In 1967, Brian left the world of playing in bands for good and took a job at Birmingham agency ADSEL, an off-shoot of record company Polydor, as a promoter with the task of getting live appearances for acts in major ballrooms up and down the country.

As a promoter, the first record he worked on was the Bee Gees’ debut hit on both sides of the Atlantic, New York Mining Disaster 1941.

It was issued to radio stations with a blank white label listing only the song title, adding to the rumour at the time they were actually a secret codename for the Beatles.

Some DJs assumed this was the Fab Four’s new single and started playing the song in heavy rotation. It all helped the song climb into the Top 20 in both the UK and the United States.

“It all added to the mystery, as their manager, Robert Stigwood, had just joined the Beatles’ Brian Epstein’s management company,” says Brian.

He took a year out before forming Gazette Entertainment in Birmingham with former band manager John Parsons, who went on to run clubs, including Birmingham’s famous Elbow Room, and now lives in Spain.

John’s move into club management saw Brian take another huge step forward in 1969, forming his own company, Brian Yeates Associates.

In the 70s he concentrated on booking acts like The Who, Fleetwood Mac, Roxy Music, Kenny Rogers and Dave Edmunds.

The scene moved on from town halls and civic halls to social clubs and theatres. Regularly his acts filled the 500-seater Rover Club in Solihull, Austin Club at Longbridge and Dunlop in Wolverhampton.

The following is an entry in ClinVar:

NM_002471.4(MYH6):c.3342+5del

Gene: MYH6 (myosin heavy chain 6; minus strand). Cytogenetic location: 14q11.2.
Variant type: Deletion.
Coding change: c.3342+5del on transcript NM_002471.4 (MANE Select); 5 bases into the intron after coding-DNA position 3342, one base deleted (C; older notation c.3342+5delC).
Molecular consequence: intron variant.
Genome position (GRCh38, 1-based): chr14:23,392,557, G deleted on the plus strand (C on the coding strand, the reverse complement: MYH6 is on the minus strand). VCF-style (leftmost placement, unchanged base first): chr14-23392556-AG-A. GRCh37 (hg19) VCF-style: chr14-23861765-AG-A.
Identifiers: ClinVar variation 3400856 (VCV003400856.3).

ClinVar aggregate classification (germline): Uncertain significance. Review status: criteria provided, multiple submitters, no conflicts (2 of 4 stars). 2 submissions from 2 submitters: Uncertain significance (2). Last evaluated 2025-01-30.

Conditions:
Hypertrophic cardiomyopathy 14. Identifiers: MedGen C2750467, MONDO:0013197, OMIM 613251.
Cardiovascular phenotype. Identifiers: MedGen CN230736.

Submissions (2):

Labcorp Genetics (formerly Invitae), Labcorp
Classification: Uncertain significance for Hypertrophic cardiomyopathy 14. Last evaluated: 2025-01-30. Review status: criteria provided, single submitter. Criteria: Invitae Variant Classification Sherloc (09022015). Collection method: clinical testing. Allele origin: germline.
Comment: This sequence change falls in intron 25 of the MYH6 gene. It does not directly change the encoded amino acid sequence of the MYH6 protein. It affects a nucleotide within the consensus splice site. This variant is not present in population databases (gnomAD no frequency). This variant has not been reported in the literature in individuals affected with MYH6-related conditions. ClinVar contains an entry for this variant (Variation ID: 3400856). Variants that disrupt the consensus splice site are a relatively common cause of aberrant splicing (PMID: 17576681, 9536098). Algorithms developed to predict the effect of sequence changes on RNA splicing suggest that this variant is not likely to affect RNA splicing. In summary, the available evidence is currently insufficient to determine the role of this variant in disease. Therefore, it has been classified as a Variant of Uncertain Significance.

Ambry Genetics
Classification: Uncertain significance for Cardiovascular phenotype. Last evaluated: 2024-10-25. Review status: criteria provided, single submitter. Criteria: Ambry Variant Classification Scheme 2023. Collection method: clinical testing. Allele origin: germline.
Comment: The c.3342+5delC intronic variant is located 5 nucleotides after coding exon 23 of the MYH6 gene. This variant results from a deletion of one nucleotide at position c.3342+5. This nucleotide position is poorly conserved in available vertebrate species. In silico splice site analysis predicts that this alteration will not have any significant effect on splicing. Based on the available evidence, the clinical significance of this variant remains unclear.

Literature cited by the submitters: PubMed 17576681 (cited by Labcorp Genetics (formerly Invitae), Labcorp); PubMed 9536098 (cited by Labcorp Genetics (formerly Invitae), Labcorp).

But while music genre changed, the sounds of the 60s just wouldn’t die. Brian continued to promote acts like Gerry and The Pacemakers, The Searchers, The Swinging Blue Jeans and Billy Fury – adding a comedian and solo singer to the bill.

“They’d do early spots of an evening at the Austin or Rover clubs, then do a late show at somewhere like Barbarella’s nightspot in Birmingham,” says Brian.

In the 80s, he became an agent who moved into management, but always remaining faithful to the Brumbeat groups and his roots.

He represented for the next quarter of a century Rod Allen’s The Fortunes and also looked after the Rockin’ Berries and the Ivy League touring band, whose original members Ken Lewis and John Carter both hailed from his birthplace of Small Heath.

Next up it was the turn of Russ Abbot and the Black Abbots, The Dooleys and the UK’s first boy band, The Dallas Boys, to benefit from his promoting skills.

These acts proved a big hit in summer seasons at Butlins but as the Nineties and Noughties arrived the club scene died and cabaret disappeared. Gone were The Night Out and King’s Theatres of the region.

Taking a long, hard look at the business, Brian and his co-director elder son, Ashley, rolled with the rock as theatre became the venue for the ageless music stars.

And for nearly a decade now they have promoted Rock ’n’ Roll 50s and 60s shows at places like the Lichfield Garrick, Birmingham Town Hall and Symphony Hall.

The music of the 60s probably remains the greatest business attraction for Brian, but he admits the boogie and glam rock era of the late 70s and early 80s were the “best time for the music industry and entertainment”.

As for his favourite acts, he says: “Well that has to be The Fortunes who did me proud for 25 years – plus the Ivy League.”

n Gerry And The Pacemakers, The Searchers, The Move, PJ Proby, Alvin Stardust and The New Amen Corner play The Bowl in Burntwood on Sunday, August 9. Tickets: Adult £28/ Child £20 (01543 412121 or